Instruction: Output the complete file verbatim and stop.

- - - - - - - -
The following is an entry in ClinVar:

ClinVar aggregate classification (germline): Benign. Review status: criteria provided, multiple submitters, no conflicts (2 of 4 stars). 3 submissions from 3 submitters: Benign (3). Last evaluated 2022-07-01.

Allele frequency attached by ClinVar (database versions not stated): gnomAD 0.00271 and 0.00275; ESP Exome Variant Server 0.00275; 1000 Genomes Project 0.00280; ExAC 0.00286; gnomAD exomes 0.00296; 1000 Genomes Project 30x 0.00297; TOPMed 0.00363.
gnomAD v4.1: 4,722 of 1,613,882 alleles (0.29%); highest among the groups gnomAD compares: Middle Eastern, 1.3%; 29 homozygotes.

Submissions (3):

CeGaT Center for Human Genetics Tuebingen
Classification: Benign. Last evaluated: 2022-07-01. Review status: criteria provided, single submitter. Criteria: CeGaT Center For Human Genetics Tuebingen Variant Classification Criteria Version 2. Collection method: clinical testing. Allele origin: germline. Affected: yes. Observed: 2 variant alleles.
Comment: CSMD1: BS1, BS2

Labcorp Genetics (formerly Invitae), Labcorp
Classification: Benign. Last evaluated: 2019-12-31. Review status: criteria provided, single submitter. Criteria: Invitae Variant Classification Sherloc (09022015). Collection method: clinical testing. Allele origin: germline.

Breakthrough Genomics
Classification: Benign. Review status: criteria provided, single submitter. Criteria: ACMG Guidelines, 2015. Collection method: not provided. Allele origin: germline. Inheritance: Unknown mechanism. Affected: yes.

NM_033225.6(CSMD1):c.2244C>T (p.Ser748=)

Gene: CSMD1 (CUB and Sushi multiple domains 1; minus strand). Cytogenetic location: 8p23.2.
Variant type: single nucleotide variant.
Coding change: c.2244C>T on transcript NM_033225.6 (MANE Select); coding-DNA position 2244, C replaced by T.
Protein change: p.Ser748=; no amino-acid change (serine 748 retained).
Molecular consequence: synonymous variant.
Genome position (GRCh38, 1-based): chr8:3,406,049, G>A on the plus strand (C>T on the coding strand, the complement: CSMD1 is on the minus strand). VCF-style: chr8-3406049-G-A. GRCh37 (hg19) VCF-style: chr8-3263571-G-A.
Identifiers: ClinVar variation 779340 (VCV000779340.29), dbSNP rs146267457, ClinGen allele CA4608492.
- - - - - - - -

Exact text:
The following is an entry in ClinVar:

ClinVar aggregate classification (germline): Benign. Review status: criteria provided, multiple submitters, no conflicts (2 of 4 stars). 3 submissions from 3 submitters: Benign (3). Last evaluated 2022-07-01.

Allele frequency attached by ClinVar (database versions not stated): gnomAD 0.00271 and 0.00275; ESP Exome Variant Server 0.00275; 1000 Genomes Project 0.00280; ExAC 0.00286; gnomAD exomes 0.00296; 1000 Genomes Project 30x 0.00297; TOPMed 0.00363.
gnomAD v4.1: 4,722 of 1,613,882 alleles (0.29%); highest among the groups gnomAD compares: Middle Eastern, 1.3%; 29 homozygotes.

Submissions (3):

CeGaT Center for Human Genetics Tuebingen
Classification: Benign. Last evaluated: 2022-07-01. Review status: criteria provided, single submitter. Criteria: CeGaT Center For Human Genetics Tuebingen Variant Classification Criteria Version 2. Collection method: clinical testing. Allele origin: germline. Affected: yes. Observed: 2 variant alleles.
Comment: CSMD1: BS1, BS2

Labcorp Genetics (formerly Invitae), Labcorp
Classification: Benign. Last evaluated: 2019-12-31. Review status: criteria provided, single submitter. Criteria: Invitae Variant Classification Sherloc (09022015). Collection method: clinical testing. Allele origin: germline.

Breakthrough Genomics
Classification: Benign. Review status: criteria provided, single submitter. Criteria: ACMG Guidelines, 2015. Collection method: not provided. Allele origin: germline. Inheritance: Unknown mechanism. Affected: yes.

NM_033225.6(CSMD1):c.2244C>T (p.Ser748=)

Gene: CSMD1 (CUB and Sushi multiple domains 1; minus strand). Cytogenetic location: 8p23.2.
Variant type: single nucleotide variant.
Coding change: c.2244C>T on transcript NM_033225.6 (MANE Select); coding-DNA position 2244, C replaced by T.
Protein change: p.Ser748=; no amino-acid change (serine 748 retained).
Molecular consequence: synonymous variant.
Genome position (GRCh38, 1-based): chr8:3,406,049, G>A on the plus strand (C>T on the coding strand, the complement: CSMD1 is on the minus strand). VCF-style: chr8-3406049-G-A. GRCh37 (hg19) VCF-style: chr8-3263571-G-A.
Identifiers: ClinVar variation 779340 (VCV000779340.29), dbSNP rs146267457, ClinGen allele CA4608492.